I had some good focus time yesterday, but it's too bad that I spent most of it just chasing down a single elusive bug. Most of my time was spent creating test github repos and trying to explain some unexpected behavior in the way our github actions were running. Staying on the bug all day, I guess it put me in kind of a fixating mood. After work, Marissa brought her phone to me, telling me she had a problem getting new music onto her player. Standing beside my desk waiting to leave on her run, she silently watched me mutter and stab around her phone, trying to find the issue.

"OK, this is not happening," I snipped, handing her phone back. "I'll have to try when you get back."

Letting out a deep sigh, I finally rose from my chair and trotted downstairs to get started on dinner. The flustering continued.

"Hey do you remember if we got whole chicken in our last order?" I asked Marissa while she was tying on her running shoes.

"Did you check the freezer?" she asked.

"Yeah," I sighed. "Hold on let me check if I actually ordered it."

Minutes later, I confirmed that I had forgotten to actually add the chicken to our order. Sometimes on Hy-Vee's site I'll search for something only to forget to add it to the cart. The missing chicken threw a really big monkey wrench into meal planning - not only was I planning on making chicken breasts yesterday, but I was also going to carve up the rest for chicken gumbo the next day.

"Can I make pizza tonight?" I asked. Marissa gave a surprised smile.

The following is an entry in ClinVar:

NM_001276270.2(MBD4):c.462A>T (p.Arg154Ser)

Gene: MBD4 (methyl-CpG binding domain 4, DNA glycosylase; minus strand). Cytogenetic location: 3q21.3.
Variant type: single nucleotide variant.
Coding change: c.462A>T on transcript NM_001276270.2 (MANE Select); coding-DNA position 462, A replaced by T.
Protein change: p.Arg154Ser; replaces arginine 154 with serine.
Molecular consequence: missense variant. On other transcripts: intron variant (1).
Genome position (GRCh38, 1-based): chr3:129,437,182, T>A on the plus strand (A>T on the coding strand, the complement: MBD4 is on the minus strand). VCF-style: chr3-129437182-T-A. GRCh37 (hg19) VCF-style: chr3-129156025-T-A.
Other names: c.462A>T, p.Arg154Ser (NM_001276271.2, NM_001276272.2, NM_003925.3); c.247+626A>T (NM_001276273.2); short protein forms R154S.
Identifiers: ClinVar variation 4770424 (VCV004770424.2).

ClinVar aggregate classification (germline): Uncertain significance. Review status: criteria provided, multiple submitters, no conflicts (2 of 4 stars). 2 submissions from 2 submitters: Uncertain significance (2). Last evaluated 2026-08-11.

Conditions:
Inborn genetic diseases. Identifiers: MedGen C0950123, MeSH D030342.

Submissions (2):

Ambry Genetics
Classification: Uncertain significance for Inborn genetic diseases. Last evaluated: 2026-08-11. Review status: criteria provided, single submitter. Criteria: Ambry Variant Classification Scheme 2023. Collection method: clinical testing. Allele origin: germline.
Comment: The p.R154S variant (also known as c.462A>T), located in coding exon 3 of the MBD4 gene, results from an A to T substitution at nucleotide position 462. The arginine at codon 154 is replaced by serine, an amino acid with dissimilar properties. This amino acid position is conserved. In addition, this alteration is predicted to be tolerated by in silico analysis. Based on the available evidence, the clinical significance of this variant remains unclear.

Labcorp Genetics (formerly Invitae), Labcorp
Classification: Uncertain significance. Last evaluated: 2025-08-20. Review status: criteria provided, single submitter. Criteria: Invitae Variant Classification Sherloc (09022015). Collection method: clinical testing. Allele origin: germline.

"Yeah, I think I feel like pizza," she replied.

Little did she know I had a special pizza planned. Wanting to test out some theories I had, I set out to make my own version of a supreme pizza: mushrooms, bell peppers, and red onion.

The first problem I attacked was the bell peppers. They're always just a little too cold and crunchy. So to remedy that, I peeled the skin off the bell pepper and diced it up very small - easy enough.

Second problem was the mushrooms. To me, this is the biggest problem of the supreme pizza. Most implementations I've tried just slice up the mushrooms and throw them on top, trusting they'll cook through with the pizza. This is almost never the case. There's just too much water in mushrooms to get cooked out in the brief time the pizza is on the pizza stone, even at pizza cooking temperature, so the mushrooms will remain raw and filled with tepid water. The other issue with the raw mushroom approach is that the mushrooms don't get enough salt.

So to address this, I pan friend the mushrooms ahead of time. I quartered them up and threw them in a non stick pan with ripping hot olive oil, generously seasoning with salt and pepper. This gave the mushrooms a chance to dry out, concentrate their flavor, and pick up some good seasoning along the way. I've also noticed that mushrooms tend to give up more water as they cool down, so before adding them to the pizza I left them in a strainer over a bowl to catch the extra moisture.

Both approaches worked. The pre-cooked mushrooms dried out nicely and even roasted over in the oven. The tiny pieces of peeled bell pepper softened and carmelized. I rode a nice wave of pizza smugness for the rest of the night.

Rodney and Marissa took to the kitchen to bake cookies for the rest of the night. Rodney and I shared some eggnog before we sent him off to bed. Marissa acted like a grumpy waitress at a late night diner while brining us our bedtime snack.

Thanks for stopping by today. Hope you have a wonderful day.